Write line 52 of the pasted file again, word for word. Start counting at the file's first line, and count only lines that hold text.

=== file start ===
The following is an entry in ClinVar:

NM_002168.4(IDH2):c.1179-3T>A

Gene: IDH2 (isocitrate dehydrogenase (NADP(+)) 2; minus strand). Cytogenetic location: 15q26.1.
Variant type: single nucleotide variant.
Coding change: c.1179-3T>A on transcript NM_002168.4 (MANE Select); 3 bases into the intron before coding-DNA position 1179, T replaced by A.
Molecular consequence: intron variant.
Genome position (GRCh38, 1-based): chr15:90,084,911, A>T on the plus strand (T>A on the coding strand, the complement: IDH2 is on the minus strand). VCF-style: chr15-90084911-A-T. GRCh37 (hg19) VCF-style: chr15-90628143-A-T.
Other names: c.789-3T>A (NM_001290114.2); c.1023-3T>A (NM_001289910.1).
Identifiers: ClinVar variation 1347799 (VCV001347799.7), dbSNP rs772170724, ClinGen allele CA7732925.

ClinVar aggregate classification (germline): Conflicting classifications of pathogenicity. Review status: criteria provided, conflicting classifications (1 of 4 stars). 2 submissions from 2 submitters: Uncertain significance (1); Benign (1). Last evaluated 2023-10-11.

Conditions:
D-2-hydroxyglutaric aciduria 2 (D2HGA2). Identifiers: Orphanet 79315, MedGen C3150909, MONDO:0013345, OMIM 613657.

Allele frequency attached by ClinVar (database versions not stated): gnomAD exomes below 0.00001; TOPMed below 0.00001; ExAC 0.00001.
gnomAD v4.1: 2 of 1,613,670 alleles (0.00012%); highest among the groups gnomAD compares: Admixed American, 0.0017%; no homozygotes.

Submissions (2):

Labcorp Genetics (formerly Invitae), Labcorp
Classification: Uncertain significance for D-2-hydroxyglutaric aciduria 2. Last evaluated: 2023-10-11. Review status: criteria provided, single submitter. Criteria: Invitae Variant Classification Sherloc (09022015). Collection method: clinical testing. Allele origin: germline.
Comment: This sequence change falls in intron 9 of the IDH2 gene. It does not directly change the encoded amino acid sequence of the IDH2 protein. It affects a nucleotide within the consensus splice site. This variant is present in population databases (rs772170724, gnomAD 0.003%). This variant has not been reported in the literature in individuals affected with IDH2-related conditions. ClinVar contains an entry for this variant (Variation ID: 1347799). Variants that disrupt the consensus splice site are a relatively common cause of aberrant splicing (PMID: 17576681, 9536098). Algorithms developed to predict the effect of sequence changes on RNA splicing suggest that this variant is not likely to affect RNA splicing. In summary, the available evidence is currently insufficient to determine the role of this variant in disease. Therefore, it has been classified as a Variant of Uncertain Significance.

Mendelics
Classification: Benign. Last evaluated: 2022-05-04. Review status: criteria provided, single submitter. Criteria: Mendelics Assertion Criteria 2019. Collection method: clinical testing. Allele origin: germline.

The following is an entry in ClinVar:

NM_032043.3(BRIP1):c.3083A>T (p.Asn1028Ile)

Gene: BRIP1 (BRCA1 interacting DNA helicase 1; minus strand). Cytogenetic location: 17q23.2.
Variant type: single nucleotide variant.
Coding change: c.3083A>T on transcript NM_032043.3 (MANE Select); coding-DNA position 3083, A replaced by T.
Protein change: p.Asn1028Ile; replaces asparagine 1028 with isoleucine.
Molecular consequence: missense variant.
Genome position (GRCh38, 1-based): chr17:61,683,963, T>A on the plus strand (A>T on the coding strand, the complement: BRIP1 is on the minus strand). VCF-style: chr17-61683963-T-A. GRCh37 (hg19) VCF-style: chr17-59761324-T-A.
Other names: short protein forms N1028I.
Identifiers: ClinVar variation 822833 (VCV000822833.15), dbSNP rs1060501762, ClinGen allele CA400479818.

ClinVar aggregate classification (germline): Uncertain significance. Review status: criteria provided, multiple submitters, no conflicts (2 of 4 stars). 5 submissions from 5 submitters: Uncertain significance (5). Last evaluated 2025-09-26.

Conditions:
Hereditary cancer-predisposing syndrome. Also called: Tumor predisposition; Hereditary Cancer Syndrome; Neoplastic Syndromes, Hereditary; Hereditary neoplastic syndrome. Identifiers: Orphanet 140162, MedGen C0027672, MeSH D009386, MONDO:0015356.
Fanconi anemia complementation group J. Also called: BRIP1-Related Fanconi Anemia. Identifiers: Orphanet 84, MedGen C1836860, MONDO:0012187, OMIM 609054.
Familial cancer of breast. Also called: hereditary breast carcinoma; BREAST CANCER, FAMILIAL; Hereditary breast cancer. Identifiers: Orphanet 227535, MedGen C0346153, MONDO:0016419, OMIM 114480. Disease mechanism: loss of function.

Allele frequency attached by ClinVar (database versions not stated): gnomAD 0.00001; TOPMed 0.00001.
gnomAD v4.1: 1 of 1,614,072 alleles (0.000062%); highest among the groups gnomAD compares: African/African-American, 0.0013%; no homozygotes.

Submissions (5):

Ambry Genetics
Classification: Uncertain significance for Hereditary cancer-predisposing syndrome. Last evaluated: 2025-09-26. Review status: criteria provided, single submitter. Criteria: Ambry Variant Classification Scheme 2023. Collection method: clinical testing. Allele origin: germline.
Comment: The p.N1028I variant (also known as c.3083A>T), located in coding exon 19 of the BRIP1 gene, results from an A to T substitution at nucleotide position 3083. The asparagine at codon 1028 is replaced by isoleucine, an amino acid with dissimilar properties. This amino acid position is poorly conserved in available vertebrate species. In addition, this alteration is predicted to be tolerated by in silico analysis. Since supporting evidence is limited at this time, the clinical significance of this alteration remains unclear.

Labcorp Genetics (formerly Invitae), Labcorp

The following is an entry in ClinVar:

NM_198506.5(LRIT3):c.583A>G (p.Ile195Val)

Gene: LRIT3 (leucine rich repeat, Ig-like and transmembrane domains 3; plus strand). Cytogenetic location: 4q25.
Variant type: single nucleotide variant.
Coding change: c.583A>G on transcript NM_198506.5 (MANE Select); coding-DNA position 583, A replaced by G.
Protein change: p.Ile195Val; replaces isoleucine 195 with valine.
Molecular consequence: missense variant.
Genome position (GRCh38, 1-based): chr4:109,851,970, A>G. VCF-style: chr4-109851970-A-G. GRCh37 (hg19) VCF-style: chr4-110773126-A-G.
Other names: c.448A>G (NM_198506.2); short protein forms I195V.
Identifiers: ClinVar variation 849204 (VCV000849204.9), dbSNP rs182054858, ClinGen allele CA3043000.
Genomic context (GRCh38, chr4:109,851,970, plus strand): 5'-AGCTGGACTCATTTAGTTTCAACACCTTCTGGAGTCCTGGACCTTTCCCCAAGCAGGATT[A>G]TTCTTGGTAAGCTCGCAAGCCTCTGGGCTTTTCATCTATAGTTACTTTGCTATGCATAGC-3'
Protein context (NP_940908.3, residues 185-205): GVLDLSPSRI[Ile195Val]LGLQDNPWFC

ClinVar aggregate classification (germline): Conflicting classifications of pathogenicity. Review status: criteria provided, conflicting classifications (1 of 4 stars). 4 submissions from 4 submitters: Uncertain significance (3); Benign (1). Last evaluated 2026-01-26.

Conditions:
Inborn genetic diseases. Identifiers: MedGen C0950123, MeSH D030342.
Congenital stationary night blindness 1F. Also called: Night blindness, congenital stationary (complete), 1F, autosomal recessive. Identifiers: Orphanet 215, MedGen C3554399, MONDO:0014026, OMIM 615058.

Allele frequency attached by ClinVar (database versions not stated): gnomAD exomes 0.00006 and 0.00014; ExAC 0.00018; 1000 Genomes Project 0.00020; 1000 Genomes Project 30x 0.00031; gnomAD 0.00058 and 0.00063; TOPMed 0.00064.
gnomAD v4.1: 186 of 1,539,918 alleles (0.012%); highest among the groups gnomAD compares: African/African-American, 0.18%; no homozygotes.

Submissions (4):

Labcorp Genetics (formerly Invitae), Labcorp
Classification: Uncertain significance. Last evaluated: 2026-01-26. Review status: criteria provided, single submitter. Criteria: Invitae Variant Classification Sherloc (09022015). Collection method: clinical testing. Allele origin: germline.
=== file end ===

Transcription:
Identifiers: ClinVar variation 849204 (VCV000849204.9), dbSNP rs182054858, ClinGen allele CA3043000.